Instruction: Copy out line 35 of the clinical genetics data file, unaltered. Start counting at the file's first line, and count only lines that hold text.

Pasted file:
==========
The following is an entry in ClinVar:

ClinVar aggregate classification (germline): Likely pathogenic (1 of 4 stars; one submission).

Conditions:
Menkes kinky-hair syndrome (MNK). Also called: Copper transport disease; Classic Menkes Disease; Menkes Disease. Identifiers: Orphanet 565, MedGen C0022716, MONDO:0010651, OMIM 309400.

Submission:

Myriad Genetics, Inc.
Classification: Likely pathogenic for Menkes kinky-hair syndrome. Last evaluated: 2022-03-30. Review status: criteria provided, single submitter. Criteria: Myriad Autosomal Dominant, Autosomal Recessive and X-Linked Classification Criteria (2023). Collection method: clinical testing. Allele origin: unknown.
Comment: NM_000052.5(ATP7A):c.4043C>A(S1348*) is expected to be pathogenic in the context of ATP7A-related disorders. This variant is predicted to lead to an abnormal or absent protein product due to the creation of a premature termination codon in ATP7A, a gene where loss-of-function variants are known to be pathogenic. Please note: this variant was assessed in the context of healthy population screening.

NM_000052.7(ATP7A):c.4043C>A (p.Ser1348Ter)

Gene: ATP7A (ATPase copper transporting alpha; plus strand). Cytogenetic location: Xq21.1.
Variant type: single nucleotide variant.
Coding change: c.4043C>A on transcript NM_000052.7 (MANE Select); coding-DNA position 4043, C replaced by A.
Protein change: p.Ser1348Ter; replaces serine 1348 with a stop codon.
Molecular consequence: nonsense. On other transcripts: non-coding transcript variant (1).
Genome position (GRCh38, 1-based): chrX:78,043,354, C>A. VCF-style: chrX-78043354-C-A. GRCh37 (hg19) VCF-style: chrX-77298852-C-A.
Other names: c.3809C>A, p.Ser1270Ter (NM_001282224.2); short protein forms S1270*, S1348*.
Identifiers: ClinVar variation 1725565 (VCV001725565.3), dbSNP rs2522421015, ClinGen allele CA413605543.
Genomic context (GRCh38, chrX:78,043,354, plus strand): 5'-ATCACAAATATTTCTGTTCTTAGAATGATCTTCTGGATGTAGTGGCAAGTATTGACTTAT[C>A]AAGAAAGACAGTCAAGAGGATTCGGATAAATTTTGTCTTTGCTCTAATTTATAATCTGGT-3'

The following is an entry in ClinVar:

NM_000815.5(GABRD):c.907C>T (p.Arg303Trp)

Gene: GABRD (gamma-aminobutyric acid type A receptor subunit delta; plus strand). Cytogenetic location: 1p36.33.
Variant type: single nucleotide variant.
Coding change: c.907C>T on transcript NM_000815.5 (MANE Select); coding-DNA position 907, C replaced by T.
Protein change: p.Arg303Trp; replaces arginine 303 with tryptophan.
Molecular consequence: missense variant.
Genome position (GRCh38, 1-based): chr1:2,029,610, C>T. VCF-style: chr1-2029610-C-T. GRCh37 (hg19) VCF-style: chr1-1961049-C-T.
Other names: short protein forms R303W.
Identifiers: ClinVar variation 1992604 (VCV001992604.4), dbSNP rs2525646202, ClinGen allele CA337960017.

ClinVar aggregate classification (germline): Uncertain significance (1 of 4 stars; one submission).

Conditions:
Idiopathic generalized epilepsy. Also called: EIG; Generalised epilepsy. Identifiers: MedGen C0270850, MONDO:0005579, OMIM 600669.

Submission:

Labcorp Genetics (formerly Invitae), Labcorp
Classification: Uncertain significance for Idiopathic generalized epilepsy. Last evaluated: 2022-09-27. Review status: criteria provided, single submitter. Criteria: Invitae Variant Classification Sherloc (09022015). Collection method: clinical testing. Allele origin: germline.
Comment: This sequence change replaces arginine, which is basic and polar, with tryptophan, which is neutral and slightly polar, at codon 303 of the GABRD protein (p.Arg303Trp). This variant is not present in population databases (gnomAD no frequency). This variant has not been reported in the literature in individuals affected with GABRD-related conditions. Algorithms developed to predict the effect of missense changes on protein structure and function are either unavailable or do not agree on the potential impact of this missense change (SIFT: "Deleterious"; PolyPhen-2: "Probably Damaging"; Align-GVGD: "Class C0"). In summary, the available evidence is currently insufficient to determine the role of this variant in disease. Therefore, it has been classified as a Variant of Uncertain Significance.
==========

Comment: This sequence change replaces arginine, which is basic and polar, with tryptophan, which is neutral and slightly polar, at codon 303 of the GABRD protein (p.Arg303Trp). This variant is not present in population databases (gnomAD no frequency). This variant has not been reported in the literature in individuals affected with GABRD-related conditions. Algorithms developed to predict the effect of missense changes on protein structure and function are either unavailable or do not agree on the potential impact of this missense change (SIFT: "Deleterious"; PolyPhen-2: "Probably Damaging"; Align-GVGD: "Class C0"). In summary, the available evidence is currently insufficient to determine the role of this variant in disease. Therefore, it has been classified as a Variant of Uncertain Significance.